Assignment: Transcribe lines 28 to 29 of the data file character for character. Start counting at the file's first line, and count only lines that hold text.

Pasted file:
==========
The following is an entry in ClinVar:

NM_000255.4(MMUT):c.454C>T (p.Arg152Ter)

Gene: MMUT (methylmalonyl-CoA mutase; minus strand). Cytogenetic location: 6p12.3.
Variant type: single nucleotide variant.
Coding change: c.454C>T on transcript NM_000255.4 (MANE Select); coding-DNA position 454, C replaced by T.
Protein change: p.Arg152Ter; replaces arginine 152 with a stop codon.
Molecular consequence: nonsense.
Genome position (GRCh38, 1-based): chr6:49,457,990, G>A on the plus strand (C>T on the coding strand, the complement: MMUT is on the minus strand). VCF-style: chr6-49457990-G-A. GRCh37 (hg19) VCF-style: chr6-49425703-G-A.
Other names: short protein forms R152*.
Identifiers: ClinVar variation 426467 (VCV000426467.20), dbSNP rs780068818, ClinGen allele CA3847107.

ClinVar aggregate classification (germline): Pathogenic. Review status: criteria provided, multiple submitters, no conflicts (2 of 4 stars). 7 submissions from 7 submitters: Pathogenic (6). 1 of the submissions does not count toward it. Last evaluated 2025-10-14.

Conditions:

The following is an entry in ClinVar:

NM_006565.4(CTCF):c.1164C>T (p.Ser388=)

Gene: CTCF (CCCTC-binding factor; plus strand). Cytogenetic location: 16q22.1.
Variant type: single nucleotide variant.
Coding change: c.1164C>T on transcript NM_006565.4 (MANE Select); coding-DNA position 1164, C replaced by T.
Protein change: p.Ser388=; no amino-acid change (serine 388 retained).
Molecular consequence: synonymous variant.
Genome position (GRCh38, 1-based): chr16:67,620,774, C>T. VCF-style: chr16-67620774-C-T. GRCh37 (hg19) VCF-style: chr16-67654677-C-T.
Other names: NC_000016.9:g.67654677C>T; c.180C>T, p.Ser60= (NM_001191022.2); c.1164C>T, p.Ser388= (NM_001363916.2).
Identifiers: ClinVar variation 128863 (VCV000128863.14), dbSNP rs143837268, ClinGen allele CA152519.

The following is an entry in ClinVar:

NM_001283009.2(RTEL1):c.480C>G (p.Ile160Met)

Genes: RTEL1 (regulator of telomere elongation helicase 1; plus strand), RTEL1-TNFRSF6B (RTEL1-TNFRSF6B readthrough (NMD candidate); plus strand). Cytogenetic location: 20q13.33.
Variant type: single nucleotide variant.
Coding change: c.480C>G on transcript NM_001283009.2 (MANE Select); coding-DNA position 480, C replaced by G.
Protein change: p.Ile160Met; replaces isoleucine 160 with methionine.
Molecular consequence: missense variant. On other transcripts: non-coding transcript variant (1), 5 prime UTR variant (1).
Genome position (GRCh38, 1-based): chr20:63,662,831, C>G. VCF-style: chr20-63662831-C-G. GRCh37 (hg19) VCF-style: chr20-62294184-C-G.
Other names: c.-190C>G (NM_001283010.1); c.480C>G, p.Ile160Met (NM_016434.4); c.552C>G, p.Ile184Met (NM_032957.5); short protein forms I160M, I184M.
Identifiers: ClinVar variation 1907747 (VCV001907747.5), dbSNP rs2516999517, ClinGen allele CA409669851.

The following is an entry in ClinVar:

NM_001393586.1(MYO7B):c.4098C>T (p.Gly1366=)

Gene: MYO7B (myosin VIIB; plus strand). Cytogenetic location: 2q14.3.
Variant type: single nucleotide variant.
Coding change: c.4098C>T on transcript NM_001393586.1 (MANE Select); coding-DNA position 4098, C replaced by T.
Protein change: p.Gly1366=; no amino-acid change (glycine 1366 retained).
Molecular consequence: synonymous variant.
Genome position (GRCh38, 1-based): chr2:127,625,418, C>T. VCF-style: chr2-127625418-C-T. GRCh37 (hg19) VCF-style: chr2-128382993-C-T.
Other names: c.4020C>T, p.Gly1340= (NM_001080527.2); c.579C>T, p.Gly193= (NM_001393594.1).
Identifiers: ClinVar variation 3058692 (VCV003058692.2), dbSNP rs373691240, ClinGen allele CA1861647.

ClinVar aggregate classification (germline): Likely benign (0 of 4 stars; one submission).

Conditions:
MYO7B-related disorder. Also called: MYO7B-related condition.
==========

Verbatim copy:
Protein change: p.Ile160Met; replaces isoleucine 160 with methionine.
Molecular consequence: missense variant. On other transcripts: non-coding transcript variant (1), 5 prime UTR variant (1).